Want 'perfect' security? Then threat data must be shared

Roger A. Grimes

I mean, it's great if you tell me that a new phishing campaign is underway with the email subject line "Nude pictures of Kate Upton," but to be honest, I'd rather my anti-malware product handle the email and block it before it gets to my desktop. In fact, this is the way most anti-malware is supposed to work. It just doesn't work super-accurately.

All together now
The real disconnect is that many times, a new malware campaign may take just a few minutes to be noticed by one anti-malware vendor, but it may take hours or even several days to be noticed by your particular anti-malware vendor.  

For example, I love to submit new malware files to VirusTotal. It takes your suspected malicious files and runs it against dozens and dozens of anti-malware programs. No matter what malicious file I submit, there always some anti-malware engines that recognize the malware and some that don't. While writing this sentence, I submitted an old copy of the Melissa macro virus from 1999. Only one out of the 51 anti-malware engines recognized it, and it was not the one you would guess.

Why didn't more of them recognize it? I don't know. But what I do know is that when I submit a brand new malware program, rarely does at least one anti-malware engine fail to recognize it. Individually, each engine misses stuff -- but together they are deadly accurate. Give me the collective thoughts and information from all malware vendors, and I have nearly perfect information. Give me less, and I end up with gaps.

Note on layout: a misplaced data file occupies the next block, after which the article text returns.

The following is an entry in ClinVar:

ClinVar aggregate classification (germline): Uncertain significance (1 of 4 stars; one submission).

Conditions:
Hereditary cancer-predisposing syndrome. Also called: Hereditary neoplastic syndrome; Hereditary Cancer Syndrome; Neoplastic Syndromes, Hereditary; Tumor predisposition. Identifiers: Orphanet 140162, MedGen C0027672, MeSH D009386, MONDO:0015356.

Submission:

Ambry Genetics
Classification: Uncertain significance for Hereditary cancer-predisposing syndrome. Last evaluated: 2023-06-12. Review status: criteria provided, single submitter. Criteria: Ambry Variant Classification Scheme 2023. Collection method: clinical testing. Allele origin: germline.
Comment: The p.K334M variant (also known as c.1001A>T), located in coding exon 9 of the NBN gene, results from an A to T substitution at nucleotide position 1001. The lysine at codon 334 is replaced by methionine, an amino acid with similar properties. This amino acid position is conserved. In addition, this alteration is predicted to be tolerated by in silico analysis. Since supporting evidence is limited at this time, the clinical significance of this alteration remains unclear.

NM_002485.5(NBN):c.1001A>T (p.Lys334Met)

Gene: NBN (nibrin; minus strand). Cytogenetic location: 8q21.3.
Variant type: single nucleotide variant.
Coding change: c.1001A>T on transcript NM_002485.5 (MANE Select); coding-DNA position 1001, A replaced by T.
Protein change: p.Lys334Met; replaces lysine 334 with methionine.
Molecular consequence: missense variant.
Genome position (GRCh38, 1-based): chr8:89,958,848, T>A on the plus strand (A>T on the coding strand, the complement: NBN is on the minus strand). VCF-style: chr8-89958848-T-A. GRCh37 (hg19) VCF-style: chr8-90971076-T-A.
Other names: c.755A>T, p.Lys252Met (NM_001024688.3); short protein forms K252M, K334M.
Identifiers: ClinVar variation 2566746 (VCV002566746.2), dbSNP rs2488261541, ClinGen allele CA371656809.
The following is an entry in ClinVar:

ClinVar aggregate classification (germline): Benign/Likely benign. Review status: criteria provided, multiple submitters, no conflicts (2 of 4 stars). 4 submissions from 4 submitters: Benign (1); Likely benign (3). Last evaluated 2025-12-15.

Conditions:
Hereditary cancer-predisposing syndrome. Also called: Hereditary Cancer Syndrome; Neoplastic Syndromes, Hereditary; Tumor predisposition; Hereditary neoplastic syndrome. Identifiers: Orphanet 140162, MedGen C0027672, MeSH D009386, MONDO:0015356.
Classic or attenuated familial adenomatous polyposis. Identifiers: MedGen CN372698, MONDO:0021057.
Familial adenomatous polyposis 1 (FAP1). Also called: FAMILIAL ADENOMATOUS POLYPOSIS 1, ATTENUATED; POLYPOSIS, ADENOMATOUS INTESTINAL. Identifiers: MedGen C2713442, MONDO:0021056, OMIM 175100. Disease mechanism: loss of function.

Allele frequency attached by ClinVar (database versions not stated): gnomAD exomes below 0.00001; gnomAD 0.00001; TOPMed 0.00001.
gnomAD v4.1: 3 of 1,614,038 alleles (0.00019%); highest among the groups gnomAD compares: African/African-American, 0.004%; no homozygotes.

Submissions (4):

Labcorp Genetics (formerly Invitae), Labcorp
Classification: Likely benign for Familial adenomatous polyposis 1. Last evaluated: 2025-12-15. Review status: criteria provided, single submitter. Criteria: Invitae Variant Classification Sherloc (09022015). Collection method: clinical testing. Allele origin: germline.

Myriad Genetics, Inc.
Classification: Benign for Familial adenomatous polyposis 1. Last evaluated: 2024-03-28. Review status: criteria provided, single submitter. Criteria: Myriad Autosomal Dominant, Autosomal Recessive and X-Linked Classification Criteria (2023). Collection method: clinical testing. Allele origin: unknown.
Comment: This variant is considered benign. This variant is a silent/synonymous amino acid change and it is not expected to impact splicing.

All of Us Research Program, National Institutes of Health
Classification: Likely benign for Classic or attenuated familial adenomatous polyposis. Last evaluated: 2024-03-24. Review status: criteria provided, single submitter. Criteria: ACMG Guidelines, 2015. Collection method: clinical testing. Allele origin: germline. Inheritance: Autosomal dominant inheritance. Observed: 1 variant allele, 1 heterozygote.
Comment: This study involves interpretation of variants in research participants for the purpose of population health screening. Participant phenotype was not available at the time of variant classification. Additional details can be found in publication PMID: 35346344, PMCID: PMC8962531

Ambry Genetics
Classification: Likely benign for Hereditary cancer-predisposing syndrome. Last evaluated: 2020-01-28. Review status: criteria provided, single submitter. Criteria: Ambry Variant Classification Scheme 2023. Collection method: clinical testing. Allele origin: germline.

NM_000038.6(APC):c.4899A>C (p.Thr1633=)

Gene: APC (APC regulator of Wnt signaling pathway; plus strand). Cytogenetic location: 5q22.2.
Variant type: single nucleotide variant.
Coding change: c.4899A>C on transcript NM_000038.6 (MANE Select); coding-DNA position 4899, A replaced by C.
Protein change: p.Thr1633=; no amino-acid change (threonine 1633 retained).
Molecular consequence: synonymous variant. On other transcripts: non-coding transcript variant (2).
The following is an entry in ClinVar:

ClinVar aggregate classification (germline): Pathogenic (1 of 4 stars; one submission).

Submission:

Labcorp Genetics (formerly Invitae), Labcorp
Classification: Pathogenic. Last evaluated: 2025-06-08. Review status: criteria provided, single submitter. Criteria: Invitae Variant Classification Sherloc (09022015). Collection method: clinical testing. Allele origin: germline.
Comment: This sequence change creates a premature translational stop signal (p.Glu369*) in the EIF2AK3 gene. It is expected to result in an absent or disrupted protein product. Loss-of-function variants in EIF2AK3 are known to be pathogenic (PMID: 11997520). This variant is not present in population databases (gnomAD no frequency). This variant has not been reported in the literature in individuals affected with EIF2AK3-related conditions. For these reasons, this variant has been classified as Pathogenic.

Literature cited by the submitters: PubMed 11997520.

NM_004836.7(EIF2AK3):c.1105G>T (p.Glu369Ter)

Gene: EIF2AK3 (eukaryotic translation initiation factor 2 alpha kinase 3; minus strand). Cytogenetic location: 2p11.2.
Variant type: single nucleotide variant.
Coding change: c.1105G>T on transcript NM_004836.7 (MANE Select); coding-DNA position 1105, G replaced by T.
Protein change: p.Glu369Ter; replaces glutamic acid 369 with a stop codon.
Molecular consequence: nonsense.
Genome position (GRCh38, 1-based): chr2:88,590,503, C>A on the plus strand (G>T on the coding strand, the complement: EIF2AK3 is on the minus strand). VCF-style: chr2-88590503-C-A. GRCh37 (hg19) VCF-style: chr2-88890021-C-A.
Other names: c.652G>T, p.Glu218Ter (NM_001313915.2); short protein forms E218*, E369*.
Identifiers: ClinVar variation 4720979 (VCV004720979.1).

I would love a world where all anti-malware vendors submitted their verified telemetry with a centralized Internet service, which could be queried by any software or device to deliver protection to end users. VirusTotal does this on a limited scale, but we need more. Let's put all this information into the cloud and make it accessible by anyone. Anti-malware vendors would certainly use this enriched information -- and produce products that will protect us better.

Instead, we have imperfect collectors, each in their own silos, trying to use incomplete information to deliver perfect protection. It doesn't work that way. It would be better if all the information collectors submitted their information to the centralized database, improving the database as a whole, and then used that improved database to better the world.

The current model isn't working. I have this fantasy where all buyers refuse to buy inaccurate products (most of which promise us 100 percent protection nonetheless). This would force all the individual vendors to play better together, share more information. We would all benefit.

I have a dream, too.

Source: InfoWorld

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